£50k fine for serious river pollution


A serious pollution incident resulting in the death of over 700 fish was the subject of a Crown Court hearing in Bradford, resulting in a fine/sentence of £50,000 for Mr Khan and £1 for Dr Clean (UK) Ltd, the Company is no longer trading.

Adam Khan and Dr Clean (UK) Ltd, both of 39 Springwood Hall Gardens, Huddersfield, pleaded guilty to charges of allowing polluting material to enter the River Holme at Huddersfield, and were ordered to pay costs of £5,000 to the Environment Agency, which brought the case.

Diana Maudslay, prosecuting for the Environment Agency, told the court that a member of the public called the Environment Agency on 11 December 2005 to report pollution and dead fish in the River Holme near King’s Mill Bridge, Huddersfield.

An Environment Agency officer visited the site on the same day and discovered large amounts of foam covering the river from bank to bank to a depth of several feet. He also saw over 100 dead fish that day, and noted that chunks of foam could be seen on the river three kilometres away downstream.

He identified the possible source of the pollution as an industrial unit on the Queens Mill Road Industrial Estate, later linked to Dr Clean (UK) Ltd., with a tenancy agreement signed by Azr Quaddus, now known as Adam Khan.

Mr Khan was interviewed on 22 March 2006. He said that he had intended to trade from the industrial unit, but the business had not been successful. He had been left with a pallet of 5 litre containers of washing-up liquid at the unit, and had instructed a person identified as Ali, who was in his pay, to ensure that the unit was cleared out.

Unknown persons had agreed to take away the surplus washing-up liquid but managed to spill large amounts of it in the unit yard when due to negligence during an unsupervised loading onto their truck.

An ecological appraisal was carried out by Environment Agency officers, which counted 755 dead fish, including 289 brown trout. The trout populations will be unable to recover naturally. It is likely that more fish died and were lost downstream. The ecological impact extended over 2.7 kilometres but visually the pollution could be seen for many miles downstream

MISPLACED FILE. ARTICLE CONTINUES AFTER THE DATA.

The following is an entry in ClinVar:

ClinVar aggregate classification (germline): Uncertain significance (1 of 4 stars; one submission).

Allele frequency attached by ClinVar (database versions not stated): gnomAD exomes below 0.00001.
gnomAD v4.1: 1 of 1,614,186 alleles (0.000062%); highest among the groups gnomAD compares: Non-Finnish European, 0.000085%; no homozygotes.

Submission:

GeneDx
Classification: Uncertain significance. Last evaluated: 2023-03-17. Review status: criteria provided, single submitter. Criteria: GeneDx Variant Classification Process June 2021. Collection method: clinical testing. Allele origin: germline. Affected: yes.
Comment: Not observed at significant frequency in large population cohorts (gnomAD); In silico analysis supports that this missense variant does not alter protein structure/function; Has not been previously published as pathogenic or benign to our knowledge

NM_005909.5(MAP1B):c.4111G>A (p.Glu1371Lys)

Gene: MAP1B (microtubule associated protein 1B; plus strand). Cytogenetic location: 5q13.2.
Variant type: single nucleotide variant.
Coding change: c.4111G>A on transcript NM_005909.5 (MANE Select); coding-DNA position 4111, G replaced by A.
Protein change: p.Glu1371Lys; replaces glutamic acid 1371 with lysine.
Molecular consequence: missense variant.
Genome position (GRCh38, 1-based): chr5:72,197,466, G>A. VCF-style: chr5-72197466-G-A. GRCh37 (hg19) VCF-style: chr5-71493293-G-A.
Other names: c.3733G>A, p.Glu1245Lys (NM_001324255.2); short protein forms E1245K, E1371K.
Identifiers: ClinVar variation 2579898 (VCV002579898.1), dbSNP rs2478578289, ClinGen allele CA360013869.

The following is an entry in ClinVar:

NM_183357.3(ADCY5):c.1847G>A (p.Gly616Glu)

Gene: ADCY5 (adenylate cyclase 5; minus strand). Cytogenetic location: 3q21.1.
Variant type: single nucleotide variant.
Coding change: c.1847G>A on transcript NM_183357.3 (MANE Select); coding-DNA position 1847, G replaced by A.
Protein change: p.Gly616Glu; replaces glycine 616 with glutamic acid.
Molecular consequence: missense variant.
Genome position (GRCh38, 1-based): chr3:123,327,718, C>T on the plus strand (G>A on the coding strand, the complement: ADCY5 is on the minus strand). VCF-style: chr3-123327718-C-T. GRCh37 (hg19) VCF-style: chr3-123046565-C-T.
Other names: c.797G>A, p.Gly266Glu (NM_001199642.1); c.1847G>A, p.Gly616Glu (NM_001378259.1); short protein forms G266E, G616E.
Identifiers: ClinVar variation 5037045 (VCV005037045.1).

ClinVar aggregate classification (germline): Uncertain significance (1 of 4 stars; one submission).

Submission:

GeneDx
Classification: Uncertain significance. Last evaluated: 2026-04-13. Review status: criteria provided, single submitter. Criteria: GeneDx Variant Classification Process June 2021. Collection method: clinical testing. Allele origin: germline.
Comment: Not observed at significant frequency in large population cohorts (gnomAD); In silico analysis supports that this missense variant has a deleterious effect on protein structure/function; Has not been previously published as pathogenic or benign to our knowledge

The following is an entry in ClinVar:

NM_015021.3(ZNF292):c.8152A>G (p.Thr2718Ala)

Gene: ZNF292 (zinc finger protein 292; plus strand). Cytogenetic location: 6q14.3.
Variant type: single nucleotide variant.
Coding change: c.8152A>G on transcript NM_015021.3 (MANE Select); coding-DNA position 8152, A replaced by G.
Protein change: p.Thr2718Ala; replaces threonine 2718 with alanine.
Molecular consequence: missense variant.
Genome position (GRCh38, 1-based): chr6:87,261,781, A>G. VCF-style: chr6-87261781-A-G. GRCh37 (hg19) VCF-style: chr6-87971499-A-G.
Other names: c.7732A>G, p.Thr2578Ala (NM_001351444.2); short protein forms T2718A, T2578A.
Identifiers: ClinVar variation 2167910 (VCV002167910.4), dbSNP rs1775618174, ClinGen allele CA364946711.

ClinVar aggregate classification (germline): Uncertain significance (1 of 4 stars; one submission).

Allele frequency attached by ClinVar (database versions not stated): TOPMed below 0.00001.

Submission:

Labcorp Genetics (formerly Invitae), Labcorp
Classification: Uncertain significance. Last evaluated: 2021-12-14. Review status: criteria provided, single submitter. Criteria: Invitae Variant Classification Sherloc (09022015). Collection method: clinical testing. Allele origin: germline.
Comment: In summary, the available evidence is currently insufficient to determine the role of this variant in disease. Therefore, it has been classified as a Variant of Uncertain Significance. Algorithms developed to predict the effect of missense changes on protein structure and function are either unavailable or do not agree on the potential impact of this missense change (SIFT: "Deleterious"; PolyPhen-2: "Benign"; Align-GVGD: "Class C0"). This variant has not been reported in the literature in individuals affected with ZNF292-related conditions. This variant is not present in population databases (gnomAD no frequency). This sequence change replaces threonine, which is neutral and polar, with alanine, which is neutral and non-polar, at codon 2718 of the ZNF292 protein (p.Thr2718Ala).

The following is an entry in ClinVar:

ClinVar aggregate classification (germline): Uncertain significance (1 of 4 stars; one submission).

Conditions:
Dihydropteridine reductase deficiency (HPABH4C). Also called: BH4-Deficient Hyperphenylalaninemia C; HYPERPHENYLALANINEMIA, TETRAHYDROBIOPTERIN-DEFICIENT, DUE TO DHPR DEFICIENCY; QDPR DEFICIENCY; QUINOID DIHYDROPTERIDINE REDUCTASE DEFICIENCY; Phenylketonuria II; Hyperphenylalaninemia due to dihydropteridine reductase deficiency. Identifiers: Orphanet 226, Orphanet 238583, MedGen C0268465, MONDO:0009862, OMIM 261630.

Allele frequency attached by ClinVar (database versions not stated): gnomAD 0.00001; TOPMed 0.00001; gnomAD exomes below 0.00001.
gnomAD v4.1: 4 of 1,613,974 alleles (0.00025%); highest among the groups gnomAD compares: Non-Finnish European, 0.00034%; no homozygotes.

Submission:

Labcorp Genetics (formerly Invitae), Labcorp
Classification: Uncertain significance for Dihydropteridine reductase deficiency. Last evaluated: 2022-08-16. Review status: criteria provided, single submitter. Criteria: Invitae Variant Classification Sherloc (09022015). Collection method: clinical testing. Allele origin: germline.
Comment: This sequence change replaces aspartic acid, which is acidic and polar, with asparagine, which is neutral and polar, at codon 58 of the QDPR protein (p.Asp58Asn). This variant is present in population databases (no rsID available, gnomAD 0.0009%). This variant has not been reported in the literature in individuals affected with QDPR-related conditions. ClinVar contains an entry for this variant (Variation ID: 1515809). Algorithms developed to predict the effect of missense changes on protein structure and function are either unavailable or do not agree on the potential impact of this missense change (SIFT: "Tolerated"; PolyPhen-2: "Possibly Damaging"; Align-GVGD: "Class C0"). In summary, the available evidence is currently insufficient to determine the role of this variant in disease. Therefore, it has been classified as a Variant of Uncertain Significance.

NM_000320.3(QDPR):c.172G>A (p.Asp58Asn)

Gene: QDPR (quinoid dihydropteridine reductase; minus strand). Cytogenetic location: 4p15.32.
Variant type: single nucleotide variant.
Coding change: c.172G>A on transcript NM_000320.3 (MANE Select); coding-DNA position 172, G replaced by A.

In mitigation it was said that the Mr Khan entered an early guilty plea. That his Company was a small enterprise.

In passing sentence, the judge commented that Mr Khan did have a duty to protect against pollution and his attitude was cavalier.

Judge Jonathan Durham Hall also said that it was a reckless breach of the law which had resulted in a serious environmental catastrophe and Khan had a financial motive to save himself and the Company the costs. He neglected to put in place preventative or appropriate measures and he failed to take into account advice given and this was a serious breach of water resources legislation.

He commented that the public was acutely aware of the need to protect the heritage of the area and would be outraged if he did not impose a suitable and sensible deterrent financial penalty.

The Court recognised and commended the member of the public who took time to report the matter to the Environment Agency and assist the investigations.

Max Folkett of the Environment Agency said: “This was one of the most serious pollution incident to occur in the West Yorkshire area for the last 15 years, and caused a lot of damage to the watercourse and wildlife.

“It’s crucial that when businesses are handling strong chemicals that they do so carefully. Spills like this can have serious consequences for the environment.

“We will not hesitate to take the appropriate action in pollution cases, and ultimately the consequences can extend to court hearings and sentences, resulting in large financial penalties.”